- Take both loaves and place them on a baking sheet lined with parchment paper. You can bake your bread on the parchment paper. Let the dough rise for another hour if baking the same day. If you had it in the refrigerator overnight it will take two hours for the dough to double in size again.
- About 45 minutes before you are going to bake your bread, turn the oven on to 425 degrees.
- Once the dough is ready you can keep the bread on the baking tray and parchment paper and simply place it into your pre-heated oven for 20-30 minutes until golden brown. If you have a baking stone (which I highly recommend), just slide both the loaves and parchment right onto the baking stone.
- Once the loaves are done take them out of the oven, parchment paper and all. A pizza peel works great if you are baking on a stone. Let them cool for 5 minutes and then peel them off of the parchment paper (or stone) and place on a cooling rack.
- Once cool, slice and try not to eat the whole loaf!! I slice all of mine and then store the rest in the freezer. It makes great sandwiches and toast!
Healthy Italian herb bread with rye flour and a twist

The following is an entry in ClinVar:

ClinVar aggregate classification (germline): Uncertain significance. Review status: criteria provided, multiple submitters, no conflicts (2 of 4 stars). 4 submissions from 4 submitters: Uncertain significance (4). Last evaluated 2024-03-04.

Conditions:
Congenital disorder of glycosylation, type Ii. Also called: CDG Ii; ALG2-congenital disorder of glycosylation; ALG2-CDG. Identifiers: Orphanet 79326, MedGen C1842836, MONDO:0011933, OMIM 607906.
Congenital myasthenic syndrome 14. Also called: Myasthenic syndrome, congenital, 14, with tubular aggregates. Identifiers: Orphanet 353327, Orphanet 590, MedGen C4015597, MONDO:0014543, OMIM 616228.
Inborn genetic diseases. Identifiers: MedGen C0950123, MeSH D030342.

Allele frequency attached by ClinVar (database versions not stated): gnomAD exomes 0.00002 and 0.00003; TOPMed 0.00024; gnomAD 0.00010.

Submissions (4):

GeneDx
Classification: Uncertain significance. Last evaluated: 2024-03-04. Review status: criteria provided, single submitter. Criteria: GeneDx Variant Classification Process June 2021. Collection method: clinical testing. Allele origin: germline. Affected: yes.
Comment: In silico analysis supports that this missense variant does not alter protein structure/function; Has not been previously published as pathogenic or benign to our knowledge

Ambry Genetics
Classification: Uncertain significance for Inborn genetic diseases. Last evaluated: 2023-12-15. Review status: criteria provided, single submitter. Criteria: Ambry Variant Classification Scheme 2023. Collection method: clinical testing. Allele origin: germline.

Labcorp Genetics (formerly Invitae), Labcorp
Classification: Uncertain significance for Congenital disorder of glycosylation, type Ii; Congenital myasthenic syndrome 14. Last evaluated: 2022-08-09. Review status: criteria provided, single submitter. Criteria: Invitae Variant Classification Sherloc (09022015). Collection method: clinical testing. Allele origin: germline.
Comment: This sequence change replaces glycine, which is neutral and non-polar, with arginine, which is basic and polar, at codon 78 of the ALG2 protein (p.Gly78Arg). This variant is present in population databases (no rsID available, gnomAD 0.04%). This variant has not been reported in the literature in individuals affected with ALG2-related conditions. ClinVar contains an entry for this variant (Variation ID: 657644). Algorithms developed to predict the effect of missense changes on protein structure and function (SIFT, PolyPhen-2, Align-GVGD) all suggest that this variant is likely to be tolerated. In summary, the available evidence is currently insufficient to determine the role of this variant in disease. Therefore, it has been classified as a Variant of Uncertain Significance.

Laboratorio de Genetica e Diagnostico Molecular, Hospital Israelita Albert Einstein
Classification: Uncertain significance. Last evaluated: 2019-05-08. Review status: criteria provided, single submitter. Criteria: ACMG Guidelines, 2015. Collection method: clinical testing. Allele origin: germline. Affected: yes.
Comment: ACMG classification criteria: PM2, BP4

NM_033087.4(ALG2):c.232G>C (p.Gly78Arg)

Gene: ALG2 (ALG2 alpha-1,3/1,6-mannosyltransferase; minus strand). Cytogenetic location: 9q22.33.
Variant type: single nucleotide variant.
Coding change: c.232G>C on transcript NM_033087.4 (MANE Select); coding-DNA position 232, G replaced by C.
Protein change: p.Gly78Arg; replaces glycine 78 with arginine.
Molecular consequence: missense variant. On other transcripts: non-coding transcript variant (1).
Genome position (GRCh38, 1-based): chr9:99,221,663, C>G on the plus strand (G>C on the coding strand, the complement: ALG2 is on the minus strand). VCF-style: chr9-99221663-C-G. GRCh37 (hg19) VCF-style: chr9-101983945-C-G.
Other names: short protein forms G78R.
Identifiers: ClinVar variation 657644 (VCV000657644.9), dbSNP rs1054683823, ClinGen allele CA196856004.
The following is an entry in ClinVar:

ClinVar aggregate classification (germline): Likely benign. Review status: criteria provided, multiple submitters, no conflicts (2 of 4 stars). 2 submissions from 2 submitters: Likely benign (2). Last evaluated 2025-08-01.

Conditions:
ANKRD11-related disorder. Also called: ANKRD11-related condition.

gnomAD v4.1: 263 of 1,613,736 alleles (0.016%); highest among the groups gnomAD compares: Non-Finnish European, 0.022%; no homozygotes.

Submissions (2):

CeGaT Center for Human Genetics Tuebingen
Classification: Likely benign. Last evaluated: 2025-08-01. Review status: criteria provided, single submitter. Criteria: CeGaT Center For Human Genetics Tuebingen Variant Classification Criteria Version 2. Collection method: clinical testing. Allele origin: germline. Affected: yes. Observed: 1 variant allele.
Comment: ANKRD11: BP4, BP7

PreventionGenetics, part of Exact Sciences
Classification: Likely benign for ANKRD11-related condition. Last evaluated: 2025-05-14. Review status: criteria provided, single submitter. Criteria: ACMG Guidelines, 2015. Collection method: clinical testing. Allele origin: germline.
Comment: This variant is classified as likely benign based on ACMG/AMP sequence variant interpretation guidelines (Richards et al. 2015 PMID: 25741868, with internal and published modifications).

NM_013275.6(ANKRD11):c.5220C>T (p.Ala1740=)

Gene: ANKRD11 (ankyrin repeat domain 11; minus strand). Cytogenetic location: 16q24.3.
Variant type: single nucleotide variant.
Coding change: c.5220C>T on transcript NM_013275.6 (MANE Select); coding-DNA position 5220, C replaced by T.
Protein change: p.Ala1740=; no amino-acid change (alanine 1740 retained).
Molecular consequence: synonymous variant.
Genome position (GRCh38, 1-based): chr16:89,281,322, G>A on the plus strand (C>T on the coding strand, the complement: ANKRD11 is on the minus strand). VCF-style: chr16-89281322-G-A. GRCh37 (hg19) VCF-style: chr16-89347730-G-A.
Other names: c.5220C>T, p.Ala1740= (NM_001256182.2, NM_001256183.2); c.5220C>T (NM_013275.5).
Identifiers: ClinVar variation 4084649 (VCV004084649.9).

I love to make bread. There just isn't anything else that is so satisfying to make and eat. Bread has taken a bad rap over the years--remember the Atkin's Diet?. It's been demonized in one "diet plan" or the other for years now. Yes, Americans do eat too much wheat, but usually the "processed" kind of wheat. There are tons of bread products that state they are "whole grain" or made with wheat, but unless you are buying something that says" whole grain" and not just wheat you are getting a "processed wheat". Be sure to look at the ingredients. I figure the best way to avoid that situation is to make your own!
I have had so many co-workers, friends and family complaining they are having digestive, weight and skin issues and have blamed wheat. Hence the growing popularity of "gluten free". In 99% of these cases, it's not whole grain wheat but the "processed wheat" product that is prevasive in your grocery story. The only people who really have a serious medical issue with a whole grain wheat product is someone who has been diagnosed with Celiac's disease. If you are experiencing unexplained weight gain, digestive problems, and skin disorders, your entire diet needs to be analyzed. Do you eat out a lot? Do you eat things that come from box? Is ketchup your idea of vegetables in your diet? Do you think the over-sugary "goo" in a protein bar you were bought for its "fruit" content is really fruit? You may want to start there first. Also off the subject but in a related matter, if you are avoiding fruit because you think it has too much sugar, be careful about reducing or eliminating a food group that is so healthful. My eating philosophy is eat as close to the earth is possible. All fresh fruits and vegetables are free foods in my diet, including nuts and avocados. If you eat as close to non-processed as possible you will not have a weight problem. If you do eat processed food keep it to a mimimum and always eat small portions.